The Palestinians’ longstanding and legitimate grievances have been irrevocably subverted by Hamas’ brazen attack against Israel on Oct 7. Unlike previous rounds of conflicts and clashes between Israel and the Palestinians on the one hand and neighbouring Arab states on the other, Thailand has become a direct casualty like never before, as 30 Thai workers have been killed to date, with at least 16 injured and 17 taken hostage. As a militant political movement motivated by Islamic fundamentalism using methods of terrorism to achieve its objectives, Hamas has made a bad name for the Palestinian cause, eliciting condemnation and opposition all the way over here in Thailand.
Developing countries like Thailand generally tend to support underdogs in the rough-and-tumble canvas of international politics. When Israel was established as a nation-state in 1948, it enjoyed broad global support, backed by a United Nations resolution to split the land of Palestine between local Arabs and Jews. Many of the latter gravitated to Palestine after World War II when their race and religion faced persecution and genocidal extermination. Israel’s wars for survival in the face of Arab states’ invasions in 1967 and 1973 also found global sympathy and support.
After this point — perhaps Israel’s invasion of Lebanon in 1982 to eradicate the Palestinian Liberation Organisation — the tables turned. Israel became an occupying force and was seen more as the aggressor rather than the victim. Although a “two-state” deal was worked out and codified in UN resolutions, the Palestinians never got a state and the self-determination they were promised until the Oslo Accords, brokered by the United States, allotted the West Bank and Gaza Strip to the PLO to administer under the Palestinian Authority.
This was more like a one-and-a-half state solution. The Palestinian Authority became a limited self-autonomous government in both territories. The West Bank remained workable as a self-governing entity, but Gaza became problematic. Hamas, an offshoot of the Muslim Brotherhood in Egypt, eventually won an election in Gaza in 2006 over the PLO’s Fatah party. Hamas has since carried out unrelenting attacks against Israel and faced continual reprisals from the Jewish state.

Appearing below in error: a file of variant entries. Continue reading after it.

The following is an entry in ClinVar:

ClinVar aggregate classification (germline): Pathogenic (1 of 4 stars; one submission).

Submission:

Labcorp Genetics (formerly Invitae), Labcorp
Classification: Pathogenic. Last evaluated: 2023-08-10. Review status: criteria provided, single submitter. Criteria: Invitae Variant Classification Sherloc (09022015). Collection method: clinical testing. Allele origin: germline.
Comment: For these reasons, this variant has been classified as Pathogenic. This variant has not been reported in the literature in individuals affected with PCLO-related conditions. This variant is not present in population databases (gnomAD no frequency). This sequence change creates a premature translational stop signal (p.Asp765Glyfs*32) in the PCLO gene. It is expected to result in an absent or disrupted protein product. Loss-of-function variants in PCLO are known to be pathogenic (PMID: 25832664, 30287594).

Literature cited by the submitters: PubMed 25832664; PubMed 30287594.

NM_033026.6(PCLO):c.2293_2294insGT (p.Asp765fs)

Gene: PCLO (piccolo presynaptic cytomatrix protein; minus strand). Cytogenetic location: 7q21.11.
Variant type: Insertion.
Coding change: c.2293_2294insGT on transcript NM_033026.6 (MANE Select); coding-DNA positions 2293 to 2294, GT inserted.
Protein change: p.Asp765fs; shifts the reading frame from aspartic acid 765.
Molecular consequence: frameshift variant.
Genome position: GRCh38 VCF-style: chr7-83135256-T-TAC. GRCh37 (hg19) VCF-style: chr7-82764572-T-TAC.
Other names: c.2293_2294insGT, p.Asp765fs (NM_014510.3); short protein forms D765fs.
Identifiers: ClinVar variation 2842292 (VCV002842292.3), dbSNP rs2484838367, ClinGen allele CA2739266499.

Hamas’ latest violence is attributable to several motives. First, the Arab world is moving beyond the Palestinian plight. While the West Bank remains self-governing and viable despite tensions and issues with Israel, particularly Jewish settlements, Gaza under Hamas’ autocratic control was being lost on the Middle East’s geostrategic chessboard.
Over the past three years, the US-sponsored Abraham Accords have profoundly realigned regional relations in the Middle East and normalised Israeli ties with key Arab states. The peace agreements and attendant recognition of the Jewish state started with the United Arab Emirates and Bahrain in 2020, building on Israel’s earlier peace treaties with Egypt in 1979 and Jordan in 1994.
Soon after, Morocco and Sudan entered into similar normalisation agreements with Israel. Other regional players, from Saudi Arabia and Qatar to Turkey and Iran, then shuffled their strategic postures, realigning and considering normalisation deals, including with Israel.